Sainsbury Warehouse Automation Project

I've noticed that quite a few people have dropped by in search of information about the Sainsbury Warehouse Automation Project that went so horribly wrong. So here is some information and links, extracted from my forthcoming book: Getting value from IT projects: an essential guide for business managers.

In 2004 UK food retailing giant J Sainsbury reported its first ever half-year loss of £39 million, when it wrote off £260 million of IT expenditure. The new system had made it into production but proved to be unworkable. Four newly automated warehouses were closed and Sainsbury had to take on 3,000 staff to stock shelves.

The project began in 2000 when new CEO Sir Peter Davis arrived and launched, ‘The Business Transformation Programme’. The key planks of the four year programme were supply chain management, EPOS (Electronic Point of Sale) and the outsourcing of IT to Accenture. The warehouse automation project was at the heart of the supply chain management overhaul. Three years on Davis reported that the Business Transformation programme was on track and had delivered cumulative savings of around £700 million. The Accenture contract was to be extended for 3 years.

In March 2004, Davis moved upstairs into the role of chairman and Justin King was appointed as the new CEO. Davis was due to serve as chairman until July 2005 but left in June 2004. In October of that year was Justin King who broke the bad news about the loss15. The announcement resulted in an unseemingly row between Sainsbury and Accenture. Accenture released a statement saying that ‘IT automation systems within Sainsbury's four new automated depots are not, and never have been under the scope of the existing contract’. The £2.16 billion, ten-year, outsourcing contract with Accenture was terminated a year later.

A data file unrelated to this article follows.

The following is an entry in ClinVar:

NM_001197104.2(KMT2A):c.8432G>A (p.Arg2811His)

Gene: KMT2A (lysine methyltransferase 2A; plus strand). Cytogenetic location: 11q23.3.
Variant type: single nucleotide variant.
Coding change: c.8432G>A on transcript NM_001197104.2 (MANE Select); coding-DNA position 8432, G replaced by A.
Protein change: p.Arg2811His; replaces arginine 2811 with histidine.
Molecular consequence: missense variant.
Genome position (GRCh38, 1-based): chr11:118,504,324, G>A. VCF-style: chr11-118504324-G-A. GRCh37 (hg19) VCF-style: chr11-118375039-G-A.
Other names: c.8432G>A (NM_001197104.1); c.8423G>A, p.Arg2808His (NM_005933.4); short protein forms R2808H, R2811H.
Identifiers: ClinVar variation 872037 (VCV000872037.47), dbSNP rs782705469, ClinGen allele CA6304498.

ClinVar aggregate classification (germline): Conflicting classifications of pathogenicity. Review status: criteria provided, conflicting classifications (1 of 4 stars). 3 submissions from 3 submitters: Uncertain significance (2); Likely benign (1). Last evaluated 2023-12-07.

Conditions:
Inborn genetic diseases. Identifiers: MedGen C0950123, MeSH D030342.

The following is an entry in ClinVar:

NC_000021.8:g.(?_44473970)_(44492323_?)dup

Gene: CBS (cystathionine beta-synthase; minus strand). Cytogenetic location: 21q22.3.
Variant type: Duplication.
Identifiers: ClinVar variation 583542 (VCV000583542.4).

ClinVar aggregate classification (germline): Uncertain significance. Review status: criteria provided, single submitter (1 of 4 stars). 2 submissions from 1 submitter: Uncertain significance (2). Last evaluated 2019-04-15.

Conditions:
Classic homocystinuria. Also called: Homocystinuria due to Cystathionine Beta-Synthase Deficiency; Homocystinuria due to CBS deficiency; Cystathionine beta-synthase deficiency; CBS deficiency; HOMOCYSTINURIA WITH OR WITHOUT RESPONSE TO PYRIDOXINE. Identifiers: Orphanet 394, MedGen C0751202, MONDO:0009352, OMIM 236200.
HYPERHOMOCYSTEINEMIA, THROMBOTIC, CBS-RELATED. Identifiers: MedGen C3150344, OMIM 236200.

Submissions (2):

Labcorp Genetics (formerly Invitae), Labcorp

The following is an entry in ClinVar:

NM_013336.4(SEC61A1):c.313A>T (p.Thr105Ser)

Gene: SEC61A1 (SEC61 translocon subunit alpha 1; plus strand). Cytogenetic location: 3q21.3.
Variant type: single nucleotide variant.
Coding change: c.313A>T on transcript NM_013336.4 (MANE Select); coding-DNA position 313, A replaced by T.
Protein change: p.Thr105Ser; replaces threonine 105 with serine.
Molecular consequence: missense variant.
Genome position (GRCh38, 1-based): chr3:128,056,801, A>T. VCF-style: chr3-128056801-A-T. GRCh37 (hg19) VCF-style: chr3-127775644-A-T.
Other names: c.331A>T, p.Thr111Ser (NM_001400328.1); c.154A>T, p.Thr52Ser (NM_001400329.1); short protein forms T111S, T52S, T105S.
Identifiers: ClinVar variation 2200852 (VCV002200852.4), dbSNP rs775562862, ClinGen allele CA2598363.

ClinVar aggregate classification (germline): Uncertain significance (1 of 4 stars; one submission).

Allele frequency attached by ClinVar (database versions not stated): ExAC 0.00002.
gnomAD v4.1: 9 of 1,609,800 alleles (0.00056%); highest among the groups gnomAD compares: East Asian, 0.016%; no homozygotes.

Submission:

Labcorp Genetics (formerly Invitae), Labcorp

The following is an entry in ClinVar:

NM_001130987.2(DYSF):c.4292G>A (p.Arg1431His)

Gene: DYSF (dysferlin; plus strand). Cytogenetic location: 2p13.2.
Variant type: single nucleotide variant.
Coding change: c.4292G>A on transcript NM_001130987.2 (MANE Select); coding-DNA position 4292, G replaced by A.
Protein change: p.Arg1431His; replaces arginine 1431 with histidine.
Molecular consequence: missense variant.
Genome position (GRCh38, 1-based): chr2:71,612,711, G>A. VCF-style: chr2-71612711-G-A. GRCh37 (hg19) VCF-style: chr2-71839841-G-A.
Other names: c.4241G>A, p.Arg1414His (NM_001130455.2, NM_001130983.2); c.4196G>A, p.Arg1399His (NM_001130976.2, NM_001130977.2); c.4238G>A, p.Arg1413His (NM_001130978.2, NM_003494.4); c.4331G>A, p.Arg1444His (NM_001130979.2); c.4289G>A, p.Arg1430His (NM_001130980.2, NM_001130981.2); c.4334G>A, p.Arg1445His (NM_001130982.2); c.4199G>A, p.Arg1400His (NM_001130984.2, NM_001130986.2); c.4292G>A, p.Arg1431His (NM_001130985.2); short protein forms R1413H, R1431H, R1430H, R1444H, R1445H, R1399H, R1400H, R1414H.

The key questions that this raises in my mind are, first, how does one get three years into a programme before finding out that an essential part of the solution is not fit for purpose? Second, how does the CEO find himself doing a rosy presentation of progress, when things are going pear shaped in the background? We don’t have the answers but there are some lessons can be learned. Business managers need to:

Establish a culture that welcomes bad news about project progress.
  • Engage with IT suppliers to understand the key business and IT risks and and design a delivery strategy to tackle them as early as possible.
  • Keep close to the project throughout, to ensure that assumptions are validated, risks managed and progress properly monitored.
  • Remember that value includes is a combination of benefit and cost.